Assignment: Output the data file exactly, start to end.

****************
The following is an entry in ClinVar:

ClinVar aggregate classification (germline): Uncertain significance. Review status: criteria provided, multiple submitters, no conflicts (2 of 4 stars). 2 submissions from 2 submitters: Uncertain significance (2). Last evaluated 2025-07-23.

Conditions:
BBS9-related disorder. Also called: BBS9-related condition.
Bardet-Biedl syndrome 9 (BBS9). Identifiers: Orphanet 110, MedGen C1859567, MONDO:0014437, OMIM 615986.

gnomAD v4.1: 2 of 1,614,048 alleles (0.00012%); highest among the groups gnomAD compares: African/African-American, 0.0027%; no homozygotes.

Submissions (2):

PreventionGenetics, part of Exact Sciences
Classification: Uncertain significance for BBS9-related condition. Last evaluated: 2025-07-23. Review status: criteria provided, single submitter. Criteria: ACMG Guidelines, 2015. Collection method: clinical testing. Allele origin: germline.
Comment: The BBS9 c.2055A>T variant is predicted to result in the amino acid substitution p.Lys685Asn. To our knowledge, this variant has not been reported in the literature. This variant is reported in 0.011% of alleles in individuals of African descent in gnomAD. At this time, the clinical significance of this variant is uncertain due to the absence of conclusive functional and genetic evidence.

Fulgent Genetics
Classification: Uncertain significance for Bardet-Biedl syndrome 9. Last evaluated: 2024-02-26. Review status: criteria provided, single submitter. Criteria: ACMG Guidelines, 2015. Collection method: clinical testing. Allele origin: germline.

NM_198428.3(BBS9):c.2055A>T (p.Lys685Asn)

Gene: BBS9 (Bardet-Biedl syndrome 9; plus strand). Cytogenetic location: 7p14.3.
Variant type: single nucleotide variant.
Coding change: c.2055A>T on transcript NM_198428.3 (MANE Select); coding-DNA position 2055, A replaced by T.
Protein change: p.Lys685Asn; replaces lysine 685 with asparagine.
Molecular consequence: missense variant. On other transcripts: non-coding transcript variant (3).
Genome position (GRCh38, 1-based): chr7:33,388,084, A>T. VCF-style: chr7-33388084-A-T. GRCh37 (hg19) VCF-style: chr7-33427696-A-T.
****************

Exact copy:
The following is an entry in ClinVar:

ClinVar aggregate classification (germline): Uncertain significance. Review status: criteria provided, multiple submitters, no conflicts (2 of 4 stars). 2 submissions from 2 submitters: Uncertain significance (2). Last evaluated 2025-07-23.

Conditions:
BBS9-related disorder. Also called: BBS9-related condition.
Bardet-Biedl syndrome 9 (BBS9). Identifiers: Orphanet 110, MedGen C1859567, MONDO:0014437, OMIM 615986.

gnomAD v4.1: 2 of 1,614,048 alleles (0.00012%); highest among the groups gnomAD compares: African/African-American, 0.0027%; no homozygotes.

Submissions (2):

PreventionGenetics, part of Exact Sciences
Classification: Uncertain significance for BBS9-related condition. Last evaluated: 2025-07-23. Review status: criteria provided, single submitter. Criteria: ACMG Guidelines, 2015. Collection method: clinical testing. Allele origin: germline.
Comment: The BBS9 c.2055A>T variant is predicted to result in the amino acid substitution p.Lys685Asn. To our knowledge, this variant has not been reported in the literature. This variant is reported in 0.011% of alleles in individuals of African descent in gnomAD. At this time, the clinical significance of this variant is uncertain due to the absence of conclusive functional and genetic evidence.

Fulgent Genetics
Classification: Uncertain significance for Bardet-Biedl syndrome 9. Last evaluated: 2024-02-26. Review status: criteria provided, single submitter. Criteria: ACMG Guidelines, 2015. Collection method: clinical testing. Allele origin: germline.

NM_198428.3(BBS9):c.2055A>T (p.Lys685Asn)

Gene: BBS9 (Bardet-Biedl syndrome 9; plus strand). Cytogenetic location: 7p14.3.
Variant type: single nucleotide variant.
Coding change: c.2055A>T on transcript NM_198428.3 (MANE Select); coding-DNA position 2055, A replaced by T.
Protein change: p.Lys685Asn; replaces lysine 685 with asparagine.
Molecular consequence: missense variant. On other transcripts: non-coding transcript variant (3).
Genome position (GRCh38, 1-based): chr7:33,388,084, A>T. VCF-style: chr7-33388084-A-T. GRCh37 (hg19) VCF-style: chr7-33427696-A-T.